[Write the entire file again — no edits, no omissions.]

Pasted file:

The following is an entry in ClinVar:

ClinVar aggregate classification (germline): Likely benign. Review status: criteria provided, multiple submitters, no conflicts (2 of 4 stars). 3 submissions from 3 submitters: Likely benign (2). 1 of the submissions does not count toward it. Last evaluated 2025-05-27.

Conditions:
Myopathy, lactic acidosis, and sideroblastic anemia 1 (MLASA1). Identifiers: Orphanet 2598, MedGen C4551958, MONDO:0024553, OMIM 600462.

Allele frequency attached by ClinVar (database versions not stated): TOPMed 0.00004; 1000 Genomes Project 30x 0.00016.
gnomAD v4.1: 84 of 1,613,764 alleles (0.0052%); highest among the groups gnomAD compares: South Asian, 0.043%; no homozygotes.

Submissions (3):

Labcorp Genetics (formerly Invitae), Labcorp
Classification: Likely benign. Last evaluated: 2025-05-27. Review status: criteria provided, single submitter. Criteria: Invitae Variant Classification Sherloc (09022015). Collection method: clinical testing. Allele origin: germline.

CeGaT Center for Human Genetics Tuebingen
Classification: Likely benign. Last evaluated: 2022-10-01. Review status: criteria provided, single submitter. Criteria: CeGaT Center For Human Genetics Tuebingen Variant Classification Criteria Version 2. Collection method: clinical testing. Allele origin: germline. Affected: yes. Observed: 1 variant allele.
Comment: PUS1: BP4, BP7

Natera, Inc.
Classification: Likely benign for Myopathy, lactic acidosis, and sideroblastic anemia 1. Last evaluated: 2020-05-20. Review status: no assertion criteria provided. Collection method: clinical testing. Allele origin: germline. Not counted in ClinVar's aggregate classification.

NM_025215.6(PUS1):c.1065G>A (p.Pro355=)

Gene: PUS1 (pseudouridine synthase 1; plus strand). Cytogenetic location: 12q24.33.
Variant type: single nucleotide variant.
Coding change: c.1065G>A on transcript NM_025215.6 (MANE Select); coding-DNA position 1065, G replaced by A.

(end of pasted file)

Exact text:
The following is an entry in ClinVar:

ClinVar aggregate classification (germline): Likely benign. Review status: criteria provided, multiple submitters, no conflicts (2 of 4 stars). 3 submissions from 3 submitters: Likely benign (2). 1 of the submissions does not count toward it. Last evaluated 2025-05-27.

Conditions:
Myopathy, lactic acidosis, and sideroblastic anemia 1 (MLASA1). Identifiers: Orphanet 2598, MedGen C4551958, MONDO:0024553, OMIM 600462.

Allele frequency attached by ClinVar (database versions not stated): TOPMed 0.00004; 1000 Genomes Project 30x 0.00016.
gnomAD v4.1: 84 of 1,613,764 alleles (0.0052%); highest among the groups gnomAD compares: South Asian, 0.043%; no homozygotes.

Submissions (3):

Labcorp Genetics (formerly Invitae), Labcorp
Classification: Likely benign. Last evaluated: 2025-05-27. Review status: criteria provided, single submitter. Criteria: Invitae Variant Classification Sherloc (09022015). Collection method: clinical testing. Allele origin: germline.

CeGaT Center for Human Genetics Tuebingen
Classification: Likely benign. Last evaluated: 2022-10-01. Review status: criteria provided, single submitter. Criteria: CeGaT Center For Human Genetics Tuebingen Variant Classification Criteria Version 2. Collection method: clinical testing. Allele origin: germline. Affected: yes. Observed: 1 variant allele.
Comment: PUS1: BP4, BP7

Natera, Inc.
Classification: Likely benign for Myopathy, lactic acidosis, and sideroblastic anemia 1. Last evaluated: 2020-05-20. Review status: no assertion criteria provided. Collection method: clinical testing. Allele origin: germline. Not counted in ClinVar's aggregate classification.

NM_025215.6(PUS1):c.1065G>A (p.Pro355=)

Gene: PUS1 (pseudouridine synthase 1; plus strand). Cytogenetic location: 12q24.33.
Variant type: single nucleotide variant.
Coding change: c.1065G>A on transcript NM_025215.6 (MANE Select); coding-DNA position 1065, G replaced by A.